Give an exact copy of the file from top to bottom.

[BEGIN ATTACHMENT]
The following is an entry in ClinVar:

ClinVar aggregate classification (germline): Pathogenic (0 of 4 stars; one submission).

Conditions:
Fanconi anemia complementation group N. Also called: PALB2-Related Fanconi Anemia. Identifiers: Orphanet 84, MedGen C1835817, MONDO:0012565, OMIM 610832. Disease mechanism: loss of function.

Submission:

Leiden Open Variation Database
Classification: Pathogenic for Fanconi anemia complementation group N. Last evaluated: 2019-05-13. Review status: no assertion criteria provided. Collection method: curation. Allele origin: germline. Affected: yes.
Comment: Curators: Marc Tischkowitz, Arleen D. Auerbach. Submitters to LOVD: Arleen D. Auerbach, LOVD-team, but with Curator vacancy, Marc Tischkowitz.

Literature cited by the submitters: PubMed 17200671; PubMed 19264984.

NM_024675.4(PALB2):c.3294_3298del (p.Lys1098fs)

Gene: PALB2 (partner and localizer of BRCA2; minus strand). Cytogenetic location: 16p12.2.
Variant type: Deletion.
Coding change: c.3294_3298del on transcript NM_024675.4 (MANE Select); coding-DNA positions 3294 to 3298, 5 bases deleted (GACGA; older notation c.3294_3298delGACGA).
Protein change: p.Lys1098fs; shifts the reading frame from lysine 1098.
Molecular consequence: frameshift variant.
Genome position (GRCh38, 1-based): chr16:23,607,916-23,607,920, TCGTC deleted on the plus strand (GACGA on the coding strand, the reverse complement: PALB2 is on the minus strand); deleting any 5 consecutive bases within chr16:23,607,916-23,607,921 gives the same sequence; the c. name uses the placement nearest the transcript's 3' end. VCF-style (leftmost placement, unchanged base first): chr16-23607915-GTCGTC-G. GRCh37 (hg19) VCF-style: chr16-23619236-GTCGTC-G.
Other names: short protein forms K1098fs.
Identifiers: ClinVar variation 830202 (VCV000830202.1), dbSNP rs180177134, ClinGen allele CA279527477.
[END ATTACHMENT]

The following is an entry in ClinVar:

ClinVar aggregate classification (germline): Pathogenic (0 of 4 stars; one submission).

Conditions:
Fanconi anemia complementation group N. Also called: PALB2-Related Fanconi Anemia. Identifiers: Orphanet 84, MedGen C1835817, MONDO:0012565, OMIM 610832. Disease mechanism: loss of function.

Submission:

Leiden Open Variation Database
Classification: Pathogenic for Fanconi anemia complementation group N. Last evaluated: 2019-05-13. Review status: no assertion criteria provided. Collection method: curation. Allele origin: germline. Affected: yes.
Comment: Curators: Marc Tischkowitz, Arleen D. Auerbach. Submitters to LOVD: Arleen D. Auerbach, LOVD-team, but with Curator vacancy, Marc Tischkowitz.

Literature cited by the submitters: PubMed 17200671; PubMed 19264984.

NM_024675.4(PALB2):c.3294_3298del (p.Lys1098fs)

Gene: PALB2 (partner and localizer of BRCA2; minus strand). Cytogenetic location: 16p12.2.
Variant type: Deletion.
Coding change: c.3294_3298del on transcript NM_024675.4 (MANE Select); coding-DNA positions 3294 to 3298, 5 bases deleted (GACGA; older notation c.3294_3298delGACGA).
Protein change: p.Lys1098fs; shifts the reading frame from lysine 1098.
Molecular consequence: frameshift variant.
Genome position (GRCh38, 1-based): chr16:23,607,916-23,607,920, TCGTC deleted on the plus strand (GACGA on the coding strand, the reverse complement: PALB2 is on the minus strand); deleting any 5 consecutive bases within chr16:23,607,916-23,607,921 gives the same sequence; the c. name uses the placement nearest the transcript's 3' end. VCF-style (leftmost placement, unchanged base first): chr16-23607915-GTCGTC-G. GRCh37 (hg19) VCF-style: chr16-23619236-GTCGTC-G.
Other names: short protein forms K1098fs.
Identifiers: ClinVar variation 830202 (VCV000830202.1), dbSNP rs180177134, ClinGen allele CA279527477.